Eric Scharf

A solar panel stands in front of the George D. Aiken Center April 6. The Aiken Center is certified Platinum in Leadership in Energy and Environmental Design (LEED) granted by the U.S. Green Building Council.

UVM announces clean energy promotion consortium

March 23, 2022

UVM announced the establishment of a coalition for renewable energy projects within Vermont, according to a March 22 press release from Strategic Communications. 

The Vermont Clean and Resilient Energy Consortium has 22 members from manufacturing and utility companies, governmental offices, educational institutions and non-governmental organizations, the press release stated. It aims to develop research and projects dedicated to renewable energy, decarbonization and energy resiliency. 

“With a unique power infrastructure that is ready to face the issues of a warming state and a warming world, the VCREC aims to become a powerful translational partnership in advising and influencing real-world problems and challenges,” the press release stated. 

The group was created in hopes of Vermont becoming nationally recognized as a leader in clean and renewable energy, said Kirk Dombrowski, UVM vice president for research.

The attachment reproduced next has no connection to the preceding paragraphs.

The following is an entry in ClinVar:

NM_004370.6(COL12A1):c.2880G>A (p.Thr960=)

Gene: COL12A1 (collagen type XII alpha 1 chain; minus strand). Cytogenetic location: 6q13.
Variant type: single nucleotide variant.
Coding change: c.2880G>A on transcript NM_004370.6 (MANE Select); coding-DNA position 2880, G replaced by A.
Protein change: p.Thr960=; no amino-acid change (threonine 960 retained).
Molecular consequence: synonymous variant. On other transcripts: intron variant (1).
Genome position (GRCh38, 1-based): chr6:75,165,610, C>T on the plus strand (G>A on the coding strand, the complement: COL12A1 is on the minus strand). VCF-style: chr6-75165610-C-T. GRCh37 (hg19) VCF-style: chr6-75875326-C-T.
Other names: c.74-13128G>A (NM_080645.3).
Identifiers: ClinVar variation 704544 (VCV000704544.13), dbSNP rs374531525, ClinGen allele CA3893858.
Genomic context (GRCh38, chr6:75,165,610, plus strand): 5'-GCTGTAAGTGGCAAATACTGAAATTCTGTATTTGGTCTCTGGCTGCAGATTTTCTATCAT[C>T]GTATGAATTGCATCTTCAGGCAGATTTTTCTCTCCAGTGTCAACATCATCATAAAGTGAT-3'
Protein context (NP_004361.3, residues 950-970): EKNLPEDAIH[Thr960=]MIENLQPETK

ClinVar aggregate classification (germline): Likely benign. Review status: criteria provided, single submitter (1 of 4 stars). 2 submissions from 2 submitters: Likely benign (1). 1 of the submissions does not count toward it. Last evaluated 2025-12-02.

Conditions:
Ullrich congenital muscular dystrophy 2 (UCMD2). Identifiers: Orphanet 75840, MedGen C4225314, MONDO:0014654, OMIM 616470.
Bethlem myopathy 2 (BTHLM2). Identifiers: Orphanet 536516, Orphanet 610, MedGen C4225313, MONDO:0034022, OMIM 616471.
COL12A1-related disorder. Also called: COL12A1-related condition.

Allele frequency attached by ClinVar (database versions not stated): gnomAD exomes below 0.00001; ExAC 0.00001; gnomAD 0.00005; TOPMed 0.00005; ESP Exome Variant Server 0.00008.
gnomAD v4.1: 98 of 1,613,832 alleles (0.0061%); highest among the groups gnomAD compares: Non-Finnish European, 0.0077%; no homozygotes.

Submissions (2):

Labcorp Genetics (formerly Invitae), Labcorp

“Vermont is in a unique position to become a statewide testbed for innovative ideas in clean, green energy,” Dombrowski said. “The partnership […] makes the VCREC ready to advise and influence renewable energy standards throughout the state and into the national stage.”

VCREC announced their first project Jan. 20 with the Vermont Green Hydrogen Partnership, a collaboration between UVM, Vermont Gas Systems, Inc. and Global Foundries aimed at reducing GF’s carbon emissions through green hydrogen use, the press release stated. 

In this project, renewable energy-powered devices called electrolyzers will extract hydrogen from water, producing hydrogen without any carbon emissions, the press release stated. This hydrogen will be blended into GF’s Essex Junction campus Fab 9 gas lines, reducing the site’s consumption of natural gas.

Using green hydrogen supports Vermont’s Global Warming Solutions Act to reduce greenhouse gas emissions, the press release stated.

VCREC also considers a project involving energysheds, which geographically track where energy comes from, the press release stated. 

Energysheds can manage types of energy that are distributed over long distances, such as solar photovoltaic, the press release stated. 

These projects are crucial in addressing the changing climate, the press release stated. 

“The new tools the VCREC develops and promotes will establish Vermont as the model in combating climate change and creating a cleaner, greener world,” Dombrowski said.

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